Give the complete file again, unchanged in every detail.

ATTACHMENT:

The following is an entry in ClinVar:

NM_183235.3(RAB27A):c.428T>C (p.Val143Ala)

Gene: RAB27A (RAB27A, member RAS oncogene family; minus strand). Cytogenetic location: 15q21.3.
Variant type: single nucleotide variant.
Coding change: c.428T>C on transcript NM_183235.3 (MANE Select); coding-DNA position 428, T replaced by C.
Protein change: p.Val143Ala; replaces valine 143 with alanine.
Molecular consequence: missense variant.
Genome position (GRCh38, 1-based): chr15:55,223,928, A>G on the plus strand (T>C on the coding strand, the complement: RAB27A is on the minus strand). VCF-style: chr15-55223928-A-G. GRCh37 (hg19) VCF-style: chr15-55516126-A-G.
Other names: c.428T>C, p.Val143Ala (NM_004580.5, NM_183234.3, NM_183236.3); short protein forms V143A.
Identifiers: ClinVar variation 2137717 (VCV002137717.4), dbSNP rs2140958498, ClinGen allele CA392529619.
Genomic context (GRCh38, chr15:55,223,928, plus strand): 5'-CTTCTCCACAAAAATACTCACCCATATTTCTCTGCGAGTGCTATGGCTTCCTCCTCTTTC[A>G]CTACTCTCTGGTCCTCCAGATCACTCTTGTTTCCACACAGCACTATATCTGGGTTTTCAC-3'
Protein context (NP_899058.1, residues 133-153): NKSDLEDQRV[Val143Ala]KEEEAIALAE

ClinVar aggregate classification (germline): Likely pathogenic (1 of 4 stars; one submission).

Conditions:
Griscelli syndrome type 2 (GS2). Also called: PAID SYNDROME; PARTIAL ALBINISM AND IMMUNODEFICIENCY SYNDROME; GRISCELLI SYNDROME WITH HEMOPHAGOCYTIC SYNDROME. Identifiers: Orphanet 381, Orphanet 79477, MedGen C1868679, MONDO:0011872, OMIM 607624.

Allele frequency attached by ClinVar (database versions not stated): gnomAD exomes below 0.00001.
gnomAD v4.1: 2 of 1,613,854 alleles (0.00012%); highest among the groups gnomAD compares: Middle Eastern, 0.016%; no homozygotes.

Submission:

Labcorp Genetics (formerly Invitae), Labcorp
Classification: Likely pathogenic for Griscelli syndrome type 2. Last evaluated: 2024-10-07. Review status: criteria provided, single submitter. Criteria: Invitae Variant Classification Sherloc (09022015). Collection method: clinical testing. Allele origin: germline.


The following is an entry in ClinVar:

NM_183235.3(RAB27A):c.428T>C (p.Val143Ala)

Gene: RAB27A (RAB27A, member RAS oncogene family; minus strand). Cytogenetic location: 15q21.3.
Variant type: single nucleotide variant.
Coding change: c.428T>C on transcript NM_183235.3 (MANE Select); coding-DNA position 428, T replaced by C.
Protein change: p.Val143Ala; replaces valine 143 with alanine.
Molecular consequence: missense variant.
Genome position (GRCh38, 1-based): chr15:55,223,928, A>G on the plus strand (T>C on the coding strand, the complement: RAB27A is on the minus strand). VCF-style: chr15-55223928-A-G. GRCh37 (hg19) VCF-style: chr15-55516126-A-G.
Other names: c.428T>C, p.Val143Ala (NM_004580.5, NM_183234.3, NM_183236.3); short protein forms V143A.
Identifiers: ClinVar variation 2137717 (VCV002137717.4), dbSNP rs2140958498, ClinGen allele CA392529619.
Genomic context (GRCh38, chr15:55,223,928, plus strand): 5'-CTTCTCCACAAAAATACTCACCCATATTTCTCTGCGAGTGCTATGGCTTCCTCCTCTTTC[A>G]CTACTCTCTGGTCCTCCAGATCACTCTTGTTTCCACACAGCACTATATCTGGGTTTTCAC-3'
Protein context (NP_899058.1, residues 133-153): NKSDLEDQRV[Val143Ala]KEEEAIALAE

ClinVar aggregate classification (germline): Likely pathogenic (1 of 4 stars; one submission).

Conditions:
Griscelli syndrome type 2 (GS2). Also called: PAID SYNDROME; PARTIAL ALBINISM AND IMMUNODEFICIENCY SYNDROME; GRISCELLI SYNDROME WITH HEMOPHAGOCYTIC SYNDROME. Identifiers: Orphanet 381, Orphanet 79477, MedGen C1868679, MONDO:0011872, OMIM 607624.

Allele frequency attached by ClinVar (database versions not stated): gnomAD exomes below 0.00001.
gnomAD v4.1: 2 of 1,613,854 alleles (0.00012%); highest among the groups gnomAD compares: Middle Eastern, 0.016%; no homozygotes.

Submission:

Labcorp Genetics (formerly Invitae), Labcorp
Classification: Likely pathogenic for Griscelli syndrome type 2. Last evaluated: 2024-10-07. Review status: criteria provided, single submitter. Criteria: Invitae Variant Classification Sherloc (09022015). Collection method: clinical testing. Allele origin: germline.